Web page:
I am an Arts and Humanities Research Council-funded doctoral student (one of about ten at the NMM) jointly supervised by the Museum and the University of Leeds. My PhD research concerns the work of submarine cable technicians from 1850 to 1914.
The first successful international submarine telegraph cable was laid between England and France in 1851. By the end of the 19th century over 250,000 nautical miles had been laid and were in operation. However, faults occurred and needed to be corrected as soon as possible as this means of communication, being the first ‘instantaneous’ method, had by then become vitally important.
At the first indication of the malfunction of a cable, precision electrical tests were carried out at the cable stations at each end of the faulty cable, the results of which enabled the location of the fault to be estimated. Comparing these results with the charts drawn up at the time the cable was laid, a cable repair ship would sail to the calculated location of the fault and grapple for the cable. Once the fault was located a piece of new cable would be spliced in to replace the faulty length. The picture below shows the electrical test bench in use in the Victorian era up to mid 20th century!
Electrical test bench
Sounds simple? The skills required were incredible: the accuracy of the electrician’s measurements; the navigator’s ability to find the cable even if the last sight of land may have been 1000 nautical miles away using only dead reckoning and celestial navigation; the cable engineer’s skill in grappling and raising the cable and that of the cable jointer in making a perfect joint.
Cable Jointer and his assistant, courtesy of Porthcurno Telegraph Museum
In the 17th-century, the visual image of the river Thames was, on the whole, limited to the defining feature of topographical views, the site of carnivalesque frost-fairs or simply the backdrop for pictorial representations of architectural magnificence. By contrast, during the 18th century the Thames became a respectable subject for art in its own right, and was treated as an increasingly celebratory site which reflected the great changes in London as the city evolved into the centre of a commercial empire. Paintings and prints celebrated the growth and prestige of the port, with the Thames itself held up as a symbol for London, the world capital of trade.
Though 18th-century imagery of the river Thames is widely known, this tends to be confined to a very select and narrow range of fine art, above all the oil paintings of Canaletto and Samuel Scott and scenes depicting royal events and pageants which are almost always confined to the section of river between St Paul’s and Westminster. Less attention has been given to the abundant visual imagery, particularly in printed form, of what is referred to as the ‘commercial’ river below London Bridge. My research is focused on a rich aspect of the National Maritime Museum collections: the imagery relating to the river Thames during the long 18th century, particularly the lower ‘commercial’ reaches from the Pool of London downstream towards Gravesend. Artists whose works celebrate the commercial river include the Cleveleys, John Boydell, Francis Holman, Nicholas Pocock, William Anderson, Richard Paton and William Daniell. Of particular interest are the highly detailed images made by Robert Dodd and published by John and Josiah Boydell, for example Blackwall…at the Launch of the ‘Bombay Castle’ a 74 Gun Ship, 25 March 1789, (PAH9724) (detail reproduced below).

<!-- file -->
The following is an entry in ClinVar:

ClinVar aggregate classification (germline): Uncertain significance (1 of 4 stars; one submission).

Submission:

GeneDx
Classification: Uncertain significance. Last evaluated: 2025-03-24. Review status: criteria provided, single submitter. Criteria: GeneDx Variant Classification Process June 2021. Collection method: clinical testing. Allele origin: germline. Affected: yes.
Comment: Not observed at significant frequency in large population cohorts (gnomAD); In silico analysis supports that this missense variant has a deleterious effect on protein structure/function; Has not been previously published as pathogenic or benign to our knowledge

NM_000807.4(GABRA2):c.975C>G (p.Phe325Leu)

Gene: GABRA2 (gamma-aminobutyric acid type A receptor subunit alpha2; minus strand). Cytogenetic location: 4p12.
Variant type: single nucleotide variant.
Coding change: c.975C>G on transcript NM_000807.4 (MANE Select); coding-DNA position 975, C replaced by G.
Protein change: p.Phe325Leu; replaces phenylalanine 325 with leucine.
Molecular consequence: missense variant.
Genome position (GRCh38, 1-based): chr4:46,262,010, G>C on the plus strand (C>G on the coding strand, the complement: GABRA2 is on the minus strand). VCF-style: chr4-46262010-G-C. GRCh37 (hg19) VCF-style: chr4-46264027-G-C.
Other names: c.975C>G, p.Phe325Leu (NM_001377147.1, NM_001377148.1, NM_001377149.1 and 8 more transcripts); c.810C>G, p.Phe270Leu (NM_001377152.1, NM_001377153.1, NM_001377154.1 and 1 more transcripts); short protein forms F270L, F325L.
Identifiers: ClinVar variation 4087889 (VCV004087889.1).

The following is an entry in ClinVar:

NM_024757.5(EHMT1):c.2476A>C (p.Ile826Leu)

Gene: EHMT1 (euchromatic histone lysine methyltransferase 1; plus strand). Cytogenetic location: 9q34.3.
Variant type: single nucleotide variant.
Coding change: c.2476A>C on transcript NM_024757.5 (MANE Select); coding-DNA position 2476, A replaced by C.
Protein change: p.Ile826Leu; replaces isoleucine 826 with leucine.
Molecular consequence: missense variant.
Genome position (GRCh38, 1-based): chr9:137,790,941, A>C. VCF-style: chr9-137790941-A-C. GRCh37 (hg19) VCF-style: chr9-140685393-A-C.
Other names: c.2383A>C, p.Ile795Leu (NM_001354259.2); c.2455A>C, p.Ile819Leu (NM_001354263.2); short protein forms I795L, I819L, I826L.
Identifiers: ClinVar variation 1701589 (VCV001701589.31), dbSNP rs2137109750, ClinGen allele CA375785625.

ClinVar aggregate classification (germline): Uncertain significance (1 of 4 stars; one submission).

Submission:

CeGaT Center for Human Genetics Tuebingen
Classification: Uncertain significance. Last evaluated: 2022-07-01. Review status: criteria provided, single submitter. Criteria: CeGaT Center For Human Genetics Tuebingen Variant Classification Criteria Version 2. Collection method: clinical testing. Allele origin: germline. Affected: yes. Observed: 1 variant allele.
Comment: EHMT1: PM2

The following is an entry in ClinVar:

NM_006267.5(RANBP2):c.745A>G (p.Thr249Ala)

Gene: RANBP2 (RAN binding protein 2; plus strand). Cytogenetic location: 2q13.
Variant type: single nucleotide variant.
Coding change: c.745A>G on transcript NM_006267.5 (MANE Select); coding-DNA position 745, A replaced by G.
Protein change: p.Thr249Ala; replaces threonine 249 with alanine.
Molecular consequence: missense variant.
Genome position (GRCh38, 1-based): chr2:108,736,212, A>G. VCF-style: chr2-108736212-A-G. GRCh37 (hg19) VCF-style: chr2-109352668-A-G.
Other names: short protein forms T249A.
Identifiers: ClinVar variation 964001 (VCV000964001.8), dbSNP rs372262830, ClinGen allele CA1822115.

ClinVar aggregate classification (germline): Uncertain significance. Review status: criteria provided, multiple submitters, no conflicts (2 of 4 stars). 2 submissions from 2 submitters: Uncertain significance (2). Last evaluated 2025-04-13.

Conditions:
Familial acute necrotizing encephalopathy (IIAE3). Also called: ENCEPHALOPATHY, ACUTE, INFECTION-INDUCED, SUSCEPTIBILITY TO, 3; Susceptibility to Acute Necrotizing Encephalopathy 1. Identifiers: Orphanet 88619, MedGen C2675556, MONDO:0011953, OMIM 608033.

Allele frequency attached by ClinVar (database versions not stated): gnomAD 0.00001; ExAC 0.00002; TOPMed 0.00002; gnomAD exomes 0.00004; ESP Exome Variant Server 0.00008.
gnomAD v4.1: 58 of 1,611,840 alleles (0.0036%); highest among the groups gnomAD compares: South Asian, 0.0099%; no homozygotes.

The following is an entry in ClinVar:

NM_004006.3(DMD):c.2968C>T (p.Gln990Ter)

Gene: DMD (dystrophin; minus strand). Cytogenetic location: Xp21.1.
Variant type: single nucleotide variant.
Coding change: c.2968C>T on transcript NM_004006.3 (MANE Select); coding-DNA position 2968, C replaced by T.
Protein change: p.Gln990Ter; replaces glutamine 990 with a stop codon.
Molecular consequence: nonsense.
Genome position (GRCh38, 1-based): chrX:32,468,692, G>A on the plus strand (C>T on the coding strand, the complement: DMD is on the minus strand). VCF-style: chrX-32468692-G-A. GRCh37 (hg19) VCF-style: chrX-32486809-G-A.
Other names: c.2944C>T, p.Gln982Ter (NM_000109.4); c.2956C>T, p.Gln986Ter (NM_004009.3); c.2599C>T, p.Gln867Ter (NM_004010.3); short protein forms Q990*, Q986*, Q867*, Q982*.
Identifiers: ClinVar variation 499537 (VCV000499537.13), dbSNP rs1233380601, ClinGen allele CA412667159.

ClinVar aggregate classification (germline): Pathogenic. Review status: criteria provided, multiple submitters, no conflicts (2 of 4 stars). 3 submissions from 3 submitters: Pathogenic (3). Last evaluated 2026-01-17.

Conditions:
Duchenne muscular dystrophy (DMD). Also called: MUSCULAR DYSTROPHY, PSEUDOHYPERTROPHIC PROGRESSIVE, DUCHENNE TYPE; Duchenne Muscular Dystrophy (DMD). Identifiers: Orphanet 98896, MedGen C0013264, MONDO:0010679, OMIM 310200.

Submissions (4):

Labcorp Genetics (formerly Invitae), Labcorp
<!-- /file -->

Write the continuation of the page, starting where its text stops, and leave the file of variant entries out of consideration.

Blackwall… at the launch of the ‘Bombay Castle’ a 74 Gun Ship. Built at the Expence of the Honble East India Company and presented by them to his Majesty.. (PAH9724)
This triumphant image, with finely dressed spectators, enthusiastic crowds and energetic hat-waving, presents Blackwall in all its glorious pomp and ceremony at the launch of the great ship, Bombay Castle, which was actually floated out seven years before this print was published. In his A View of the Royal Dockyard at Deptford, 28 March 1789 (PAH9746) (detail reproduced below) Dodd presents another fantastically detailed scene with a carefully balanced view which takes in the full sweep of the river from the shoreline, where lighters and a rowing boat busily carry barrels to and from the ships, to the Dockyard itself where ships on the stocks are in various stages of completion. On the shoreline two ladies dressed in fine clothes promenade beneath a parasol and a gentleman raises his hat to them, suggesting to the viewer that this is a polite space and a source of national pride.
A View of the Royal Dockyard at Deptford, 28 March 1789 (PAH9746)
In the process of researching these and other images and sifting through the archives, as part of my doctoral research, a rich assortment of contemporary works depicting the working Thames by lesser known (or unknown) artists and engravers have come to light. Studied collectively these visual records represent a distinct pattern of demand for, and supply of, images of the downriver reaches of the Thames and a fascinating insight into the way the commercial river was represented and imagined in the 18th century.